The large wings introduce another problem: maneuverability is going to be limited, especially with bird-like wings. You've already noticed that this is a problem in tight confines; the wingspan alone means you need plenty of space around you in the air to avoid crashing into anything. The main roads in your typical downtown would probably be flyable, but trying the alleyways would be for the daredevils, as it would border on suicidal. As for tight turns, I can't necessarily rule those out entirely, since folding one wing in could plausibly make a quick spin, but you'd need room to fall before opening your wings again, so flying too close to the ground could be a problem.
It's also important to understand that staying airborne requires speed; given the sizes we're dealing with here, you're going to need a lot of it, which can be good or bad depending on the situation. Based on the source I linked, you're soaring almost as fast as somebody driving on the highway (think 70 to 80 kilometres per hour as a rough minimum, because you're quite possibly exceeding 100, and definitely will be if you exert yourself). On the one hand, pursuers are going to have a hard time catching up if you're on the move, since you won't be limited by those silly things called roads. On the other hand, lift is provided mostly by how much air is moving under the wings, which is largely determined by airspeed (outside of hovering, which is impossible for biological wings to manage at anything near human size). There are ways to adjust your angle of attack or your wing shape to move the limits around, but essentially there's a minimum speed for you to stay aloft, and it's pretty high in your case. Even if your wings could support tight turns, you're going fast enough that trying that is likely to splatter you over the face of something.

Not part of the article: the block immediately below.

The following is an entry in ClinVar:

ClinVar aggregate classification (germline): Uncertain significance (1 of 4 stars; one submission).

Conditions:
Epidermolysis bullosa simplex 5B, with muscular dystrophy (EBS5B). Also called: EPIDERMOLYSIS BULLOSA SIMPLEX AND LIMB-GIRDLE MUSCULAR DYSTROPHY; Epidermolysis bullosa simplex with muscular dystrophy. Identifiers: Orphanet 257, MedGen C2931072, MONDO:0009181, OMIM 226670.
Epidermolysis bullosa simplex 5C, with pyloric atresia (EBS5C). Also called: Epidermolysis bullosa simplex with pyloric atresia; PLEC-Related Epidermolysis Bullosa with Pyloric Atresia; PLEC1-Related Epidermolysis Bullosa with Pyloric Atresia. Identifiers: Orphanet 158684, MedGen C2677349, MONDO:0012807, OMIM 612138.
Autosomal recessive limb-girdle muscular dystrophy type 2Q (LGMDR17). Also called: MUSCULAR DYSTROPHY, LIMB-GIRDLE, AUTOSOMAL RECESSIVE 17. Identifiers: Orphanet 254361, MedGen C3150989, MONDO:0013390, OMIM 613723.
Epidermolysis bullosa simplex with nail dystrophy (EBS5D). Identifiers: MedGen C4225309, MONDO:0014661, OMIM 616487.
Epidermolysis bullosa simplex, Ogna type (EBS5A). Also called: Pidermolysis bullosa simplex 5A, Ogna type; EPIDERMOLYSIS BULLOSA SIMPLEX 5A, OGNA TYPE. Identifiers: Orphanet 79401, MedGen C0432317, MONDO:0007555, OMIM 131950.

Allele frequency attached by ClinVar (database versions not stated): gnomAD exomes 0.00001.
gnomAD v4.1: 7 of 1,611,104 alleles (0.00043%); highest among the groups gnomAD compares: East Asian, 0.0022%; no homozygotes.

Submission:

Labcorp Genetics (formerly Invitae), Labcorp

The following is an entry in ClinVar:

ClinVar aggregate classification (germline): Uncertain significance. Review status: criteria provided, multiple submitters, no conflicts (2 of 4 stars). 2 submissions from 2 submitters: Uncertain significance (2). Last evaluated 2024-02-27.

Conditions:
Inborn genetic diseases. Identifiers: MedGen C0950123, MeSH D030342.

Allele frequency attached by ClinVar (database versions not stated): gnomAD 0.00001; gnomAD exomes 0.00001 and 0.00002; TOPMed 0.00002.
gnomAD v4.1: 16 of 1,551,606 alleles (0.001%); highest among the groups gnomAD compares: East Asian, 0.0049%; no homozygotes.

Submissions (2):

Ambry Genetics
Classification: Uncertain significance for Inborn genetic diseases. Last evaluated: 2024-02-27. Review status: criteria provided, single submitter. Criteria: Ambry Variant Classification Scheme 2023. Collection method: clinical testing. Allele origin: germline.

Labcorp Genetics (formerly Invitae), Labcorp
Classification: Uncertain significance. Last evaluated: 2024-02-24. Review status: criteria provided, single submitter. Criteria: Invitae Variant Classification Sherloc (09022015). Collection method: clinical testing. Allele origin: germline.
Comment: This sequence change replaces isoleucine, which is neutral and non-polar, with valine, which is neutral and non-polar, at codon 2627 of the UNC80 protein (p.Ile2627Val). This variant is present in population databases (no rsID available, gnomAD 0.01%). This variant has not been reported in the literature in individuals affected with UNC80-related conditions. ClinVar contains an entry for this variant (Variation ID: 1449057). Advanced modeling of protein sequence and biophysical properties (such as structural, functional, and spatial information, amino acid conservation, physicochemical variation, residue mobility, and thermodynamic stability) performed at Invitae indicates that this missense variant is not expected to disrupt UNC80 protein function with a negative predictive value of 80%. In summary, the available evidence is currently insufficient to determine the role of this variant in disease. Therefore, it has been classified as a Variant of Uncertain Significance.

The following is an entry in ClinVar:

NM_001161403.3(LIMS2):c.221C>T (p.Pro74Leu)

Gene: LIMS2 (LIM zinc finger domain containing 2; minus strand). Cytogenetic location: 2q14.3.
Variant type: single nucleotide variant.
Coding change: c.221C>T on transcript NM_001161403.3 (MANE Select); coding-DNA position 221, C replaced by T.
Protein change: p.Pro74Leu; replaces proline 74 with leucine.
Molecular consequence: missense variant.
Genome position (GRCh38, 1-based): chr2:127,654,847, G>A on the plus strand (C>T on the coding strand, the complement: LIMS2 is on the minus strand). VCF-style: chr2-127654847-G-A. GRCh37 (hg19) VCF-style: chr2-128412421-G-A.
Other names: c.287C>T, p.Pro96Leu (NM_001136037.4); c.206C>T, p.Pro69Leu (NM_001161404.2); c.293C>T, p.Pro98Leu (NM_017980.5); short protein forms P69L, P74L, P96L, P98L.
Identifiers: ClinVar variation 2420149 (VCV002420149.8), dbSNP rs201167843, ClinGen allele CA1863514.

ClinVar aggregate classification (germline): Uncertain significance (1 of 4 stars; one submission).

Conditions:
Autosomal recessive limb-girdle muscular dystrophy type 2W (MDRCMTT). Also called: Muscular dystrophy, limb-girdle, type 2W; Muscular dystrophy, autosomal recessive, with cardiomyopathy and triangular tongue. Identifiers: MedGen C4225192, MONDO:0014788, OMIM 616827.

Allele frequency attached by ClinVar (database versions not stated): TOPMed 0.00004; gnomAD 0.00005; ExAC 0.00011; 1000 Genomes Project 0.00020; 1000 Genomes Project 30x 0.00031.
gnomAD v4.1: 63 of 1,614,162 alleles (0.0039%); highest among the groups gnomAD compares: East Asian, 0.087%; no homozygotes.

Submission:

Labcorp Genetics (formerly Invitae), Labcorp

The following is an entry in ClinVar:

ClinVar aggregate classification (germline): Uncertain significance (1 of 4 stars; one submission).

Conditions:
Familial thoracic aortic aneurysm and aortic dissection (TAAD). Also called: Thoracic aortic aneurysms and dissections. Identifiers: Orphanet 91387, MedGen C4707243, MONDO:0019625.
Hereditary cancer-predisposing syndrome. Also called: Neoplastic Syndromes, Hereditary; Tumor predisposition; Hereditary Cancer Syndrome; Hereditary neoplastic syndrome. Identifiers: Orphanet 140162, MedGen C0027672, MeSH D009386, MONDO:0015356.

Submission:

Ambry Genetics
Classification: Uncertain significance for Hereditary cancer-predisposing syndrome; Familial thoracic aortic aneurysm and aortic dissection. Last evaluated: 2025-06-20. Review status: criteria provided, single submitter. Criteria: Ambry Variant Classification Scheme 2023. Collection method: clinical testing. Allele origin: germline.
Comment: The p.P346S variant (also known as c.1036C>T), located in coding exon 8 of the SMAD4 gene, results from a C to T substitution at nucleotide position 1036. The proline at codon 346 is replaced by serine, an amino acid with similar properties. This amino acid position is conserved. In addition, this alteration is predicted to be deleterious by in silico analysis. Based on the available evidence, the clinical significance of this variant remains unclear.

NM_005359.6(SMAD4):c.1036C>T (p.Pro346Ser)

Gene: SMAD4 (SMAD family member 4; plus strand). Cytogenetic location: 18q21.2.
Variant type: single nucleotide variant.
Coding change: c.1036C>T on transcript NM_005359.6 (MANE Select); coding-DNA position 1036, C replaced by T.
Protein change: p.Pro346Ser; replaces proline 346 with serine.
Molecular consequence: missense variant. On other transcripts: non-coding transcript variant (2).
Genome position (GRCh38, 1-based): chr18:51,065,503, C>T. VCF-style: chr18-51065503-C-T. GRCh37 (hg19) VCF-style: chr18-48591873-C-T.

You mention gunfights, which lends me the impression that these guys might be trying to fire guns from the air. That is a Very Bad Idea for a few reasons, but the biggest one is accuracy. Even the horse archers of the Mongols and so on saw their accuracy plunge when firing on the move, and they were on more or less level ground; trying to aim for a single attacker who is likely behind cover while you're moving in three dimensions at once is an excellent way to waste ammunition while the other guy takes the time to line up a nice easy shot on the giant target that you've made yourself into. There's also recoil: in the air, you don't have anything to brace yourself against, so the first shot you take is going to spoil your aim pretty badly for a few seconds, which means any sort of rapid-fire weapon is idiocy (you'd probably be limited to handguns in terms of practical firearms, which don't tend to fare well compared to rifles in a firefight). In short, they would probably stay on the ground in any sort of shootout.
Also, think back to that huge wingspan. Five metres or more, and wings require a lot of surface area to function. That's one giant target for anybody with a ranged weapon, especially at close range; you describe the wings as being bird-like, with feathers, but anything like a net or a spreading weapon (think video-game-shotgun, not standard rifle) is going to do horrible damage. Lots of things for you to think about before you open your wings anywhere near your enemies.
Reality sometimes offers all the answers you need. You don't have to invent any sort of societal constraints or obviously contrived situations to keep these wings from being overpowered: working (more or less) within the confines of realism offers plenty of ways to do that just with physics and biology.
It's worth noting that wings, in nature, are evolved arms: I'm aware of how many sources of fiction like to have flying humans with wings coming out their backs, but evolution says that's creating two extra limbs from nowhere (in other words, thoroughly absurd). Most such stories do rather require their flying humans to have usable hands, though, so it's usually necessary to overlook this fine point for the sake of a good story. I suppose my point here is that perfect obedience to realism and science is less important than internal consistency in a story: if you need to bend something, then bend it. Just make very sure you don't bend it the other way later, because that would be very sloppy writing.